Thanks to rising gas and electricity bills, saving energy in the home has never been more paramount. Reducing your home’s overall energy output can actually see you reaping the rewards through lowered energy bills, therefore it comes as no surprise that homeowners across the nation are taking small steps to saving energy in the home.
From changing how you bathe and wash your clothes, to simply changing your central heating pump – there are a number of short and long term, cost effective changes you can make in your home to save energy in 2013.
Here are just a few simple and affordable ways that you can save energy in your home and enjoy great savings on your energy bills as a result:
Cut Down on Phantom Loads ‘Phantom Loads’ is the term given to energy that any appliance consumes when it isn’t turned on. This can be energy that is drawn from devices such as televisions or laptops when they go into the standby mode. To cut down on this unnecessary energy consumption, simply unplug electronic devices and appliances at the wall.
Wash Economically Many washing machines come with the setting of an ‘economy wash’, this setting usually lowers the temperature down to 30°C, the lowest possible wash temperature. An economy wash allows you to save on energy bills as a lower temperature is required, however remember to choose a special detergent which will effectively clean your clothes even at lower temperatures.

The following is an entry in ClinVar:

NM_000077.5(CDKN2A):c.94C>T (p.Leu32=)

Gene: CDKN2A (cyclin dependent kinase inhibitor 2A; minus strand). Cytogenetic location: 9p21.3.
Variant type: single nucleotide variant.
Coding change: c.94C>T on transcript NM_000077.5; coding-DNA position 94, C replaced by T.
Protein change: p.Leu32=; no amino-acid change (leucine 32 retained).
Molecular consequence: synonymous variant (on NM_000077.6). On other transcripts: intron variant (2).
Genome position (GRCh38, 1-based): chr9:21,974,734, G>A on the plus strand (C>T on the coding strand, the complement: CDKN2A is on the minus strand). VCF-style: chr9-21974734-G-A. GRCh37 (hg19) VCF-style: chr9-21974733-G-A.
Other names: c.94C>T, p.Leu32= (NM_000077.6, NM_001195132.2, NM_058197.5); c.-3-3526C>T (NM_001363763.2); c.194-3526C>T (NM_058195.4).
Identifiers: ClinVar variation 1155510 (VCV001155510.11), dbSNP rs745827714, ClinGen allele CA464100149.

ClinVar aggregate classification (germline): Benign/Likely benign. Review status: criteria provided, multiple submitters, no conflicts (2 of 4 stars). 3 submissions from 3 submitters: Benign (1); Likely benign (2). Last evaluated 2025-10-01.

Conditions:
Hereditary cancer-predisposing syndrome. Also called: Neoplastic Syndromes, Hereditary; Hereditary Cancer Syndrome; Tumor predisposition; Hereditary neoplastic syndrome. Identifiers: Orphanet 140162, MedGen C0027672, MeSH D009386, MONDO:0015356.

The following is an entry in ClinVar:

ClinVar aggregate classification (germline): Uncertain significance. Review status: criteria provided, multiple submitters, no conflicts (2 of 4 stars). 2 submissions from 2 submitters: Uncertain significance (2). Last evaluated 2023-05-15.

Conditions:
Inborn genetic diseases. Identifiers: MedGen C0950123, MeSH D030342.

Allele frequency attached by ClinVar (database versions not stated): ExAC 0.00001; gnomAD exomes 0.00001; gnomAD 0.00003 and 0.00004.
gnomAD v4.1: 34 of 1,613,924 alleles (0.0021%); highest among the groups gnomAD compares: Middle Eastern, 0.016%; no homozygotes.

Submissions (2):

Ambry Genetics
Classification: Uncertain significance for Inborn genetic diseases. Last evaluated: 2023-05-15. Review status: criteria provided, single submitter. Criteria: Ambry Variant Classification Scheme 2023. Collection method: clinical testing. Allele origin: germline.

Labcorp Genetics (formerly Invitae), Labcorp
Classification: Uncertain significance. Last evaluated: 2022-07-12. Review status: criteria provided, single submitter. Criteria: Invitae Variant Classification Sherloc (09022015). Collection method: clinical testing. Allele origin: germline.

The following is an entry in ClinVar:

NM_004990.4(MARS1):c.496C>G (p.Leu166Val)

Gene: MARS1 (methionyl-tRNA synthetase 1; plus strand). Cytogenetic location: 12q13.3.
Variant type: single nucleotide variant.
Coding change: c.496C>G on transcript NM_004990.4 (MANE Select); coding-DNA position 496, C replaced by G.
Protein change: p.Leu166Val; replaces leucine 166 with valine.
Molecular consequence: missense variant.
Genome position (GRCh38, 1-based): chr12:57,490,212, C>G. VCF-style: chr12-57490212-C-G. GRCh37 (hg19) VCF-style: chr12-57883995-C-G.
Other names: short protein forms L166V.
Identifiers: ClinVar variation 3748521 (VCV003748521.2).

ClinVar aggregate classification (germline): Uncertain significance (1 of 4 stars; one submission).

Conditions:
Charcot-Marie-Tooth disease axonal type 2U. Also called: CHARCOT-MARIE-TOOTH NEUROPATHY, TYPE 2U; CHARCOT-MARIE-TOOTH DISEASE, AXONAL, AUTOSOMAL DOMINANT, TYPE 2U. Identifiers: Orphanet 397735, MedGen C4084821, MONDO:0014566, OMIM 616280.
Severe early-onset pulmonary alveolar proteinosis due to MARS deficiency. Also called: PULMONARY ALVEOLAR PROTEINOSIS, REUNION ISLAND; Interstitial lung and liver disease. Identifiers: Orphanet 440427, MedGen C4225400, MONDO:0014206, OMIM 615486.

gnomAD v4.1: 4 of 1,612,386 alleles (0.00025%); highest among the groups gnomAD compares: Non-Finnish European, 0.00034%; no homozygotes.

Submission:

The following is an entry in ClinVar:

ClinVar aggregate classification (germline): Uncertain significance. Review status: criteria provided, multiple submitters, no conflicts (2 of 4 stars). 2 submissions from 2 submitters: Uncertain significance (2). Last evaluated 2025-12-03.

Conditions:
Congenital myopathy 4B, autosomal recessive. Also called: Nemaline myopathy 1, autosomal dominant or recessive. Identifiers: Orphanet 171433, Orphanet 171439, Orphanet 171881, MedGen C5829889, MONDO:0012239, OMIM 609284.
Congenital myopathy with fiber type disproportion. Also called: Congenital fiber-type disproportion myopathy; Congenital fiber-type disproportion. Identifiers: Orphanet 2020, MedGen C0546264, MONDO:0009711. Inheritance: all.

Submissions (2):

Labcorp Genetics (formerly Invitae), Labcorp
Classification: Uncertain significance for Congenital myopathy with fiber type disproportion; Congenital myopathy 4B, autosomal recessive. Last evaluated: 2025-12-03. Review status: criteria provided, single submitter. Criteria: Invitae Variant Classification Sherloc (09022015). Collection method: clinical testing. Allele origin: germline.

Take Showers, not Baths A 2011 study on water consumption in the home found that an average 8 minute shower uses 62 litres of hot water, while the average bath used 80 litres. Taking shorter showers rather than baths can help to reduce your home’s water consumption while also reducing the amount of hot water you require – meaning that your home’s central heating pump will operate for a shorter amount of time, helping to save on those energy bills.
Check your Home’s Circulator Pump Speaking of heating, the majority of homes have heating circulator pumps installed, The purpose of this pump is to take warm water from the boiler and then circulate it around the home before returning cold water back to the boiler to be heated. Guidelines were recently introduced to ensure that only the most energy efficient of heating pumps are to be used, therefore swapping a current inefficient pump, generally a D-Labelled pump, for an energy efficient A-Labelled circulator pump will see you saving up to 80% on your heating system’s energy output.